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barstools: boring to brilliant breakfast bar

4 Aug

With my recent move into a new house and no less than 13 part-time/unpaid jobs (chalk it up to “valuable experience” and the self-appointed title of Relationship Builder), furnishing and decorating has become one lofty crafting soirée. I’ve realized that when projects are contingent on spare time, “Do-It-Yourself” translates into “I’ll-Get-Around-To-It-Eventually”.

In a valiant effort to prioritize and stick to my ever-growing, I-can’t-wait-to-try-this crafting agenda, my equally over-stretched roommate Meghan and I turned one seemingly ordinary night into a upholstery/baking/movie fête. We introduce thrifting and discounts to this spontaneous evening, along with the ability to tap into friendly neighbor resources, and produced one cost-effective and spirit-lifting transformation.

Bar Stools: $15

Fabric: $7.50

Staple Gun: Free (“on loan”)

Step 1: Remove the cushion from the wooden bar stool. In our case it was attached with screws, so we simply unscrewed and separated the two pieces (I’ll spare you before pictures of that once new, now nostalgic “khaki-inspired” cushion).

Step 2: Lay the cushion, face down, on a piece of upholstery fabric and beginning on one side staple the fabric to the cushion. Instead of working around the cushion, I moved to the opposite side and pulled the fabric tighly to ensure smooth, even coverage. Continue stapling the two remaining sides in the same manner. The corners can be a bit tricky- I enlisted the bed-making technique and used “hospital corners” to fold the fabric around the corners of the cushion.

Step 3: Trim the fabric to create a clean finish and screw the cushion to the bar stool.

And voilá- we have ourselves a trendy, updated bar stool in which to host sweet guests at what has lovingly become a bed and breakfast for fun, out-of-town visitors stopping through!

So in an attempt to coax out-of-towners to our new home, these Peanut Butter Chocolate Banana Streusel muffins (from Multiply Delicious) will eagerly be awaiting your morning glory presence in our kitchen. Our bar is always open!

(Disclaimer: My ever-growing desire to travel to France has influenced the vocabulary of this blog post. Here’s to travel dreaming…)

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peaches: from blanching to preserves.

11 Jul

An impromptu Sunday afternoon peach blanching how-to quickly turned into the most delicious summer treat (not to mention a noteworthy way to escape the humid Charleston weather that only comes after seldom seen evening rain showers or well, let’s be honest- this is just typical July climate).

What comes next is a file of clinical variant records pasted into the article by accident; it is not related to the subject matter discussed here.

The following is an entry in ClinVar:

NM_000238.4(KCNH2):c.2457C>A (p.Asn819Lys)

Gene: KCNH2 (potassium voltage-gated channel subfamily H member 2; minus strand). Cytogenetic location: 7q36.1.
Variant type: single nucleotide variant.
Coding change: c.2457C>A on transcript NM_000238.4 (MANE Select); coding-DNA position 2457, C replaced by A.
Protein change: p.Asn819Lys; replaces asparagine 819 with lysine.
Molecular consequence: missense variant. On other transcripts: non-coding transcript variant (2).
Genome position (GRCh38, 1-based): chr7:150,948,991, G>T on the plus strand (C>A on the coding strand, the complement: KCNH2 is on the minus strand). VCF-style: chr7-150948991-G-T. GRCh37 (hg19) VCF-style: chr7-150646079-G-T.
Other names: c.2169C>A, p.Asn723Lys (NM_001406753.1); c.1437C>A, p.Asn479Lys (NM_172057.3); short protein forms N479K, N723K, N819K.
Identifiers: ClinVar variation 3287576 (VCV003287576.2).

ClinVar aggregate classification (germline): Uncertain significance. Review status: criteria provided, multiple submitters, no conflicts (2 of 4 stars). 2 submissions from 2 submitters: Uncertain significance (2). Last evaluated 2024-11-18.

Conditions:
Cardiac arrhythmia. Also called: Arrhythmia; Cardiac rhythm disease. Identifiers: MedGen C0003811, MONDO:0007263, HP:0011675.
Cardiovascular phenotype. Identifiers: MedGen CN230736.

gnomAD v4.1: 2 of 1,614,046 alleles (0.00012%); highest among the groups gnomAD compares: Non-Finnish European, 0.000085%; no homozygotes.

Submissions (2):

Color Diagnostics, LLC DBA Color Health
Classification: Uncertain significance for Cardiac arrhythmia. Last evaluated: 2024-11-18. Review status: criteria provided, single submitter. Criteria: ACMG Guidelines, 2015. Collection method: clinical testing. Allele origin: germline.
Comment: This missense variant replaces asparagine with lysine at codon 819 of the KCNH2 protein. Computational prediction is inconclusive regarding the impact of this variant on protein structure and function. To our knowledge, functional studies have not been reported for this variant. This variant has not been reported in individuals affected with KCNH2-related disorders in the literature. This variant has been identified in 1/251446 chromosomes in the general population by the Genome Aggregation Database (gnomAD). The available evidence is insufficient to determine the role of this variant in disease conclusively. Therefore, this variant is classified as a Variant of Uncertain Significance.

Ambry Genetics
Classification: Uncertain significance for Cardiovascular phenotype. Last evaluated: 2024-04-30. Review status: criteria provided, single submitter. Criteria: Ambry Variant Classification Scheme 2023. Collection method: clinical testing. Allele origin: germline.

Peach blanching led to peach preserves which naturally led to ice cream and cookies.

Blanching, a first for this chocolate chip cookie connoisseur, is quite the magical process. Place the peach, either one by one or in small quantities, into a pot of boiling water for about 2-5 minutes.

Then plunge those tender peaches into a bowl of ice water. Here’s where all that small child wonder is realized, the transfer from heat to cool allows the skin of the peach to be easily peeled away.

But the surprises aren’t over yet. When slicing the peaches, you will discover that the blanching process has made the pit ever-so soft, allowing you to cut right through the entire peach. Slice the peaches, sneak a bite… or two or three, or sweeten the whole batch for peach preserves.

Equal parts peaches and sugar- that’s all you need to know to can your own peach preserves or to make vanilla ice cream yearn for a sweet, sweet topping. I combined one cup of sugar and one cup of peaches over low heat until the peaches appeared transparent. Stirring is essential throughout the process to prevent sticking and burning, never outcomes you want to accompany your trial recipes. Crank the heat up to medium-high heat and boil until the mixture of fruit and syrup drops from the spoon. I couldn’t resist the in-between stage of syrup and preserves as vanilla ice cream and ginger snaps made their way onto the counter. The combination of vanilla and warm, peach preserves syrup was quickly matched with the spicy crunch of old-fashioned ginger snaps.                                                        

Remove the leftover peach mixture from the heat (if you exerted enough self-control and actually have leftovers), stir to rid of foam, place in hot jars and seal. On a side note, blanching is also useful in preserving the color of vegetables and removing the skins from nuts. So go on and please the little kids or picky eaters in your life with bright, crisp vegetables, skinless fruits, and perfectly peeled nuts.

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